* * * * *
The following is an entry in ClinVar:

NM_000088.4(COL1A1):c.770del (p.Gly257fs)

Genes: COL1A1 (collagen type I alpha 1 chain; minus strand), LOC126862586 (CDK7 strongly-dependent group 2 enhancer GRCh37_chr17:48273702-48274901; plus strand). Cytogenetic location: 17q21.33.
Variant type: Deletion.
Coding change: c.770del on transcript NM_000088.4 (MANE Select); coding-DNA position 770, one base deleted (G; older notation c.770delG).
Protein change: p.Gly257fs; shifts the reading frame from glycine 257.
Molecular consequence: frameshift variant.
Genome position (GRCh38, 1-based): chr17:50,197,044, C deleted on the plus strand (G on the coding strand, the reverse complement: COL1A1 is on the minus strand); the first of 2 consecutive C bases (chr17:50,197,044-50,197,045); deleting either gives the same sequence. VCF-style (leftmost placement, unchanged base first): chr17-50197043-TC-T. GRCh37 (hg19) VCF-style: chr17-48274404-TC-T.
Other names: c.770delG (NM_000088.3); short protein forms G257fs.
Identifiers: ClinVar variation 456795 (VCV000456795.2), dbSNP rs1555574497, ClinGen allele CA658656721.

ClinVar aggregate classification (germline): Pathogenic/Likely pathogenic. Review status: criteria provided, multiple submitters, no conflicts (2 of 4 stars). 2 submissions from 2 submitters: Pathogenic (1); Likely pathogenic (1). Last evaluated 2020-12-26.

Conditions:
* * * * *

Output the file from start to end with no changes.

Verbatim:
The following is an entry in ClinVar:

NM_000088.4(COL1A1):c.770del (p.Gly257fs)

Genes: COL1A1 (collagen type I alpha 1 chain; minus strand), LOC126862586 (CDK7 strongly-dependent group 2 enhancer GRCh37_chr17:48273702-48274901; plus strand). Cytogenetic location: 17q21.33.
Variant type: Deletion.
Coding change: c.770del on transcript NM_000088.4 (MANE Select); coding-DNA position 770, one base deleted (G; older notation c.770delG).
Protein change: p.Gly257fs; shifts the reading frame from glycine 257.
Molecular consequence: frameshift variant.
Genome position (GRCh38, 1-based): chr17:50,197,044, C deleted on the plus strand (G on the coding strand, the reverse complement: COL1A1 is on the minus strand); the first of 2 consecutive C bases (chr17:50,197,044-50,197,045); deleting either gives the same sequence. VCF-style (leftmost placement, unchanged base first): chr17-50197043-TC-T. GRCh37 (hg19) VCF-style: chr17-48274404-TC-T.
Other names: c.770delG (NM_000088.3); short protein forms G257fs.
Identifiers: ClinVar variation 456795 (VCV000456795.2), dbSNP rs1555574497, ClinGen allele CA658656721.

ClinVar aggregate classification (germline): Pathogenic/Likely pathogenic. Review status: criteria provided, multiple submitters, no conflicts (2 of 4 stars). 2 submissions from 2 submitters: Pathogenic (1); Likely pathogenic (1). Last evaluated 2020-12-26.

Conditions: